‘We cannot just look at one street at a time, but the whole lot, and include places such as the hospital.’

Cr Neil Marks spoke against the amendment and admitted that Council had ‘got it wrong and we can fix it now’.

Cr Marks uses the carpark himself and even admitted to Council’s compliance officer that he has already ‘forgotten’ to pay the parking fee.

Cr Marks called the current parking arrangement a ‘double whammy’ approach.

‘So we charge people to park there and we pay for a vehicle to drive around and charge people who overstay their carpark,’ said Cr Marks.

The impacts go beyond the businesses on Molesworth Street, said Cr Marks.

‘The service industries that back on into those areas are affected as well; some of those organisations have volunteers who do not or cannot pay for parking.’

Cr Marks revealed the costs of the equipment for paid parking.

‘We paid $25,000 for it; we may have to find somewhere else to bolt it and earn its money there. $2,800 over its first five weeks is a long time to repay anyway so we may as well find another place for it.’

Cr Clough showed photographs of the Riviera carpark at low occupancy at 9.15am on a weekday yet that same day was busy downtown.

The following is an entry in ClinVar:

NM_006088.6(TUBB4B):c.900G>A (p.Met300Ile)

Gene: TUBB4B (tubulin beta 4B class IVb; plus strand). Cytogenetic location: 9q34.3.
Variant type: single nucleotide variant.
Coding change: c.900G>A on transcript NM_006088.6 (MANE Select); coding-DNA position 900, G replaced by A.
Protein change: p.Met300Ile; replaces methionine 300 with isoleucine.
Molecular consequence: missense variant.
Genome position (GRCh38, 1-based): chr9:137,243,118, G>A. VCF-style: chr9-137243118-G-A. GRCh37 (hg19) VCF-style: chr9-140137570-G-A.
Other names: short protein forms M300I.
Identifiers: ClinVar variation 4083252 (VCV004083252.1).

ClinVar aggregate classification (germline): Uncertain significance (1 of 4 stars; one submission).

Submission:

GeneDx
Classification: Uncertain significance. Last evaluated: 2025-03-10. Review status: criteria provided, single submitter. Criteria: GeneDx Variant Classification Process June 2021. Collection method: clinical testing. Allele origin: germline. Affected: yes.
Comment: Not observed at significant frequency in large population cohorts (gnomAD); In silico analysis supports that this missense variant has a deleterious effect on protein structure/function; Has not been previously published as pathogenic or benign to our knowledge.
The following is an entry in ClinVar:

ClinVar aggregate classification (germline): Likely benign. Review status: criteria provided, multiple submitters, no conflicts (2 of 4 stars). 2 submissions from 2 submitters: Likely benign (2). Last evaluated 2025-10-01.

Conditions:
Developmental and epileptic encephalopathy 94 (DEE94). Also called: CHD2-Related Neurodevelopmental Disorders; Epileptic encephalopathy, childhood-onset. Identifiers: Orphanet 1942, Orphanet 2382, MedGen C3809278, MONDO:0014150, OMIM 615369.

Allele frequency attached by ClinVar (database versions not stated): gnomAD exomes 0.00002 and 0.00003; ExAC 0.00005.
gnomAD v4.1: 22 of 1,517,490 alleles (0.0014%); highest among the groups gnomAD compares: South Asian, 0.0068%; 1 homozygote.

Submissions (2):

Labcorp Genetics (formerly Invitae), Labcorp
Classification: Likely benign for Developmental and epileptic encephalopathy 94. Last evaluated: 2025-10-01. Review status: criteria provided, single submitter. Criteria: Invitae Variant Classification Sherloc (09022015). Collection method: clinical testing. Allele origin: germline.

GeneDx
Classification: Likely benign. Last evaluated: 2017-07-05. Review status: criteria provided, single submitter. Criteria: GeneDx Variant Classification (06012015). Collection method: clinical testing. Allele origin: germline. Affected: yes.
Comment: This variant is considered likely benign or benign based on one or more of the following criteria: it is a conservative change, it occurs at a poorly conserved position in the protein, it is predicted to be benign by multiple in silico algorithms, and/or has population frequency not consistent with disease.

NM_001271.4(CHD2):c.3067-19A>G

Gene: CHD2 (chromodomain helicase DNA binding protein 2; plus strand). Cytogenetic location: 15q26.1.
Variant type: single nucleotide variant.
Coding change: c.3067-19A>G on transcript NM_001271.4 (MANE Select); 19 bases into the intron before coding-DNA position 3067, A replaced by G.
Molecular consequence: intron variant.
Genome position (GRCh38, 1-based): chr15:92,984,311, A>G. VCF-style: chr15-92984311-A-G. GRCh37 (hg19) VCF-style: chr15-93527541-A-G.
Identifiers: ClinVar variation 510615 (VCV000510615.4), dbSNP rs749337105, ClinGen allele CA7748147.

‘We need to look at who is using these carparks, such as employees,’ Cr Clough. ‘Everyone is going to oppose paid parking. I do not support a knee-jerk reaction and just remove paid parking all together. We can stop it for now while we look at all the options involved.’

Cr Clough acknowledged the impacts of elements that affect business owners.

‘I understand these impacts and when I hear about waiting two to three months for paid parking to settle in, that is enough for some businesses to disappear. Not because their businesses are not good; these are difficult times.’

Cr Graham Meineke sees the low occupation of the now paid-parking carpark as a passive resistance campaign and admitted he is one of them.